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News24.com | Will sport embrace electronic whistles in a Covid-19 world?

Will the traditional whistle go obsolete in a post Covid world? (Getty Images)

Will the traditional whistle go obsolete in a post Covid world? (Getty Images)

The Covid-19 pandemic has already seen sports equipment manufacturers developing new innovations for an easier return-to-play journey for various codes.

One prominent example is Kookaburra, who a while ago touted its waxed cricket balls as a way for fielding teams to keep it shining without using saliva.

However, a product is emerging that would dwarf the amount of "virus-proofed cherries" around the world's cricket fields: the electronic whistle.

No instrument has become more iconic in sport officiating than the whistle, which was introduced way back in 1868 when Joseph Hudson used it for an English soccer match.

Medical experts, however, have become concerned that increased respiration that's associated with most sports increases the risk of transmission.

Referees with whistles are no exception.

After all, the very act of blowing it releases air full of droplets.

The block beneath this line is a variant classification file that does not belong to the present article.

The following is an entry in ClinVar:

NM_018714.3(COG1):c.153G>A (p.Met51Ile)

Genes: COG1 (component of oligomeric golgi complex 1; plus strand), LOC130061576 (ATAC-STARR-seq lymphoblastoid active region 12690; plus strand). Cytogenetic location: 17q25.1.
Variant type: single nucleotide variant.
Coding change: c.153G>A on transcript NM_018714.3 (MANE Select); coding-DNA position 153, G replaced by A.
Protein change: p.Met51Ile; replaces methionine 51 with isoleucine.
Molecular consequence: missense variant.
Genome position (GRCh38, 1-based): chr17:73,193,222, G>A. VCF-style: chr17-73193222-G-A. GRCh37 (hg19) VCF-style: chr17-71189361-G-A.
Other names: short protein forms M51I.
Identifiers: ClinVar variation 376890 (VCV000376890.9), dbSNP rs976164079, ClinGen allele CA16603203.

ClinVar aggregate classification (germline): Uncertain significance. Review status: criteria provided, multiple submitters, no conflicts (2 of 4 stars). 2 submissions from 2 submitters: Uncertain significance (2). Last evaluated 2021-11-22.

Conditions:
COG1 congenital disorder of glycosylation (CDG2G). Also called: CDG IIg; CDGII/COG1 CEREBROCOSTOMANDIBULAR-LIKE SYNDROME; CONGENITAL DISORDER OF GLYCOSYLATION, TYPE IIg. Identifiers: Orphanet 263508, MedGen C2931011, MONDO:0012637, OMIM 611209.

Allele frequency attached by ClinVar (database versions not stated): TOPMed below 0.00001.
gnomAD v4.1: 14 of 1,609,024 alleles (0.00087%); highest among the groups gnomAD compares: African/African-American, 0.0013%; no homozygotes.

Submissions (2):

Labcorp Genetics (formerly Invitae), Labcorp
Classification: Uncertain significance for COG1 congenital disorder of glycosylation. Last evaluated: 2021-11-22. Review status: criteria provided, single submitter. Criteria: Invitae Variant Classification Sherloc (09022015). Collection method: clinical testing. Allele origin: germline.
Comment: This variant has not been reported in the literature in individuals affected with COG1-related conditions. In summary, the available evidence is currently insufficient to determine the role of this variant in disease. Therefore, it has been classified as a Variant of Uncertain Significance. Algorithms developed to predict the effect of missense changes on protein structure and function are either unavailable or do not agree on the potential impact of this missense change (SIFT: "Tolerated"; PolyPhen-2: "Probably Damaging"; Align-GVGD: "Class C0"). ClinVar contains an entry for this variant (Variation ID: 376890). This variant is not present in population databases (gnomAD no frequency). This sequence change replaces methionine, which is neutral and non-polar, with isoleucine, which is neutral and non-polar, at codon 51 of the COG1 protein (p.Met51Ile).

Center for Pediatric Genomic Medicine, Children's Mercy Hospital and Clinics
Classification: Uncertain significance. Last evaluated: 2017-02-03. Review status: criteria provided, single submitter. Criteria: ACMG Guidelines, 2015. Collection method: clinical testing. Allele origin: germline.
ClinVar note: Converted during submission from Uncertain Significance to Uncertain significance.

Overcoming that challenge has become a huge opportunity for Fox 40, North America's most recognisable producer of whistles.

According to the New York Times, the company has seen a surge in demand for its electronic whistles, which has over the last two months totalled over 50 000.

Ron Foxcroft, the company's founder and a former Olympic basketball official, developed the product almost 10 years ago.

The whistle's sound is created via the push of a button and its tones can be adjusted between 96 and 120 decibels, "from the sound of a lawnmower to the sound of an ambulance siren".

Fox 40 has a few competitors, but is well-placed to become a preferred brand as it has pre-existing agreements with the NBA and NFL.

While various US-based sporting codes have included the use of electronic whistles in their return-to-play protocols, some referees are concerned that adapting to it could lead to wrong on-field calls.

"We have that momentary time lag between taking your whistle from your hand to your mouth, and that little instance sometimes can save you from blowing an inadvertent whistle," Steve Shaw, the national coordinator of officials and secretary rules editor for college football, told the publication.

"And this has none of that kind of delay built into it because it's right there in your hands. And right there, your thumb is on the button. So we’d have to really talk through being patient."

The National Collegiate Athletic Association's chief medical officer has hailed the electronic whistle as "brilliant" and its use isn't confined to sports - in April, a large European train company bought 3 000 units for its employees.

- Compiled by Sport24 Staff 

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